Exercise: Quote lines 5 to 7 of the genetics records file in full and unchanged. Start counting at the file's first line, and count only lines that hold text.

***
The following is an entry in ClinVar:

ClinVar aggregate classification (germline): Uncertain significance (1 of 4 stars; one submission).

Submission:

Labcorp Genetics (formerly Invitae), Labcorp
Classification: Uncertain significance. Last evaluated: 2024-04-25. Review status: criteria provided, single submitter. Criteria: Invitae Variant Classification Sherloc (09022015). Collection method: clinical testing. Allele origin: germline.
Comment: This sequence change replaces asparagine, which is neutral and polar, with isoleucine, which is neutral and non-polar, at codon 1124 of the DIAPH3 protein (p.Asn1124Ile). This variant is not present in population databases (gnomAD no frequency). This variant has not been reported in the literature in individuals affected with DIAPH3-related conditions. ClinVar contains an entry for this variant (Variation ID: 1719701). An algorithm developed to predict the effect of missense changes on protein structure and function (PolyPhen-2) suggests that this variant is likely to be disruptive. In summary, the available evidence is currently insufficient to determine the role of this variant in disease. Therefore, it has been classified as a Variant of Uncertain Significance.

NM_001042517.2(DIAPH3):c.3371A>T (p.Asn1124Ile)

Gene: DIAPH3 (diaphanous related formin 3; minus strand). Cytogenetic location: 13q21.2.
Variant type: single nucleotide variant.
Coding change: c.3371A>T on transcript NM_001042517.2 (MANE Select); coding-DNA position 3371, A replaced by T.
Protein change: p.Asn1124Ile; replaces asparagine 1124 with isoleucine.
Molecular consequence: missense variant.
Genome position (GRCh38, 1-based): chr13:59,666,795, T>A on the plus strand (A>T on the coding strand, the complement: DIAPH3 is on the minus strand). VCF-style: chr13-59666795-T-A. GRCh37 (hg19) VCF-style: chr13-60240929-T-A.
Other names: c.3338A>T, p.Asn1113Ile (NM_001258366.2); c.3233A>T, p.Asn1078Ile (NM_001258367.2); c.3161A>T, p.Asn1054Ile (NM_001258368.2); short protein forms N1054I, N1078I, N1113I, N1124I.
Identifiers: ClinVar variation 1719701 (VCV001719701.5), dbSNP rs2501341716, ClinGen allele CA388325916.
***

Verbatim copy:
Classification: Uncertain significance. Last evaluated: 2024-04-25. Review status: criteria provided, single submitter. Criteria: Invitae Variant Classification Sherloc (09022015). Collection method: clinical testing. Allele origin: germline.
Comment: This sequence change replaces asparagine, which is neutral and polar, with isoleucine, which is neutral and non-polar, at codon 1124 of the DIAPH3 protein (p.Asn1124Ile). This variant is not present in population databases (gnomAD no frequency). This variant has not been reported in the literature in individuals affected with DIAPH3-related conditions. ClinVar contains an entry for this variant (Variation ID: 1719701). An algorithm developed to predict the effect of missense changes on protein structure and function (PolyPhen-2) suggests that this variant is likely to be disruptive. In summary, the available evidence is currently insufficient to determine the role of this variant in disease. Therefore, it has been classified as a Variant of Uncertain Significance.

NM_001042517.2(DIAPH3):c.3371A>T (p.Asn1124Ile)